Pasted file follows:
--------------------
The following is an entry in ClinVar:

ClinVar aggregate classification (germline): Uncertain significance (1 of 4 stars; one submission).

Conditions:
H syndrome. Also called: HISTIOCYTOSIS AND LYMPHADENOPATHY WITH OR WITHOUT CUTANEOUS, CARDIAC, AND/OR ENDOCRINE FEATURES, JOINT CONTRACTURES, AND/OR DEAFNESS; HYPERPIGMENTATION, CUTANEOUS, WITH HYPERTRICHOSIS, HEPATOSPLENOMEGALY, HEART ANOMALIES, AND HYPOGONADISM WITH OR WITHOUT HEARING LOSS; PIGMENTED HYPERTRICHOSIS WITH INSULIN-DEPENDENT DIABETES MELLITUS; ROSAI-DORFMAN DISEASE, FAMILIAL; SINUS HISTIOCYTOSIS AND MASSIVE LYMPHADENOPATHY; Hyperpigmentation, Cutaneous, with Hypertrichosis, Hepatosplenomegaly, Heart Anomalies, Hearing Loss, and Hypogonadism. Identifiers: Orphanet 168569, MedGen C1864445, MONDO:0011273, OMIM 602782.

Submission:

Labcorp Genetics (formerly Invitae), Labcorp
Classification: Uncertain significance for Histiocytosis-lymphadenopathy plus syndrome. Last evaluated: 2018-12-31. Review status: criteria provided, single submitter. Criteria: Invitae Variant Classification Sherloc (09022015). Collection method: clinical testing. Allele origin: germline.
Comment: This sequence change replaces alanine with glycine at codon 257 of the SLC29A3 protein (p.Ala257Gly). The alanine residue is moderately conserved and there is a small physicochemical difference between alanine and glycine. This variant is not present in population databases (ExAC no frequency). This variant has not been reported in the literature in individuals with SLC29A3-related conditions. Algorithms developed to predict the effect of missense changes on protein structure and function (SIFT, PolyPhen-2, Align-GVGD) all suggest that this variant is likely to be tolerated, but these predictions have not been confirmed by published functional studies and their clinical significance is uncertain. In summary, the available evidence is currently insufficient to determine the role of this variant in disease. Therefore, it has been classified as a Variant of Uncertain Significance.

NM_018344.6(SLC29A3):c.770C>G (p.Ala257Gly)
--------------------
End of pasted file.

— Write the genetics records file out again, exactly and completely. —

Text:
The following is an entry in ClinVar:

ClinVar aggregate classification (germline): Uncertain significance (1 of 4 stars; one submission).

Conditions:
H syndrome. Also called: HISTIOCYTOSIS AND LYMPHADENOPATHY WITH OR WITHOUT CUTANEOUS, CARDIAC, AND/OR ENDOCRINE FEATURES, JOINT CONTRACTURES, AND/OR DEAFNESS; HYPERPIGMENTATION, CUTANEOUS, WITH HYPERTRICHOSIS, HEPATOSPLENOMEGALY, HEART ANOMALIES, AND HYPOGONADISM WITH OR WITHOUT HEARING LOSS; PIGMENTED HYPERTRICHOSIS WITH INSULIN-DEPENDENT DIABETES MELLITUS; ROSAI-DORFMAN DISEASE, FAMILIAL; SINUS HISTIOCYTOSIS AND MASSIVE LYMPHADENOPATHY; Hyperpigmentation, Cutaneous, with Hypertrichosis, Hepatosplenomegaly, Heart Anomalies, Hearing Loss, and Hypogonadism. Identifiers: Orphanet 168569, MedGen C1864445, MONDO:0011273, OMIM 602782.

Submission:

Labcorp Genetics (formerly Invitae), Labcorp
Classification: Uncertain significance for Histiocytosis-lymphadenopathy plus syndrome. Last evaluated: 2018-12-31. Review status: criteria provided, single submitter. Criteria: Invitae Variant Classification Sherloc (09022015). Collection method: clinical testing. Allele origin: germline.
Comment: This sequence change replaces alanine with glycine at codon 257 of the SLC29A3 protein (p.Ala257Gly). The alanine residue is moderately conserved and there is a small physicochemical difference between alanine and glycine. This variant is not present in population databases (ExAC no frequency). This variant has not been reported in the literature in individuals with SLC29A3-related conditions. Algorithms developed to predict the effect of missense changes on protein structure and function (SIFT, PolyPhen-2, Align-GVGD) all suggest that this variant is likely to be tolerated, but these predictions have not been confirmed by published functional studies and their clinical significance is uncertain. In summary, the available evidence is currently insufficient to determine the role of this variant in disease. Therefore, it has been classified as a Variant of Uncertain Significance.

NM_018344.6(SLC29A3):c.770C>G (p.Ala257Gly)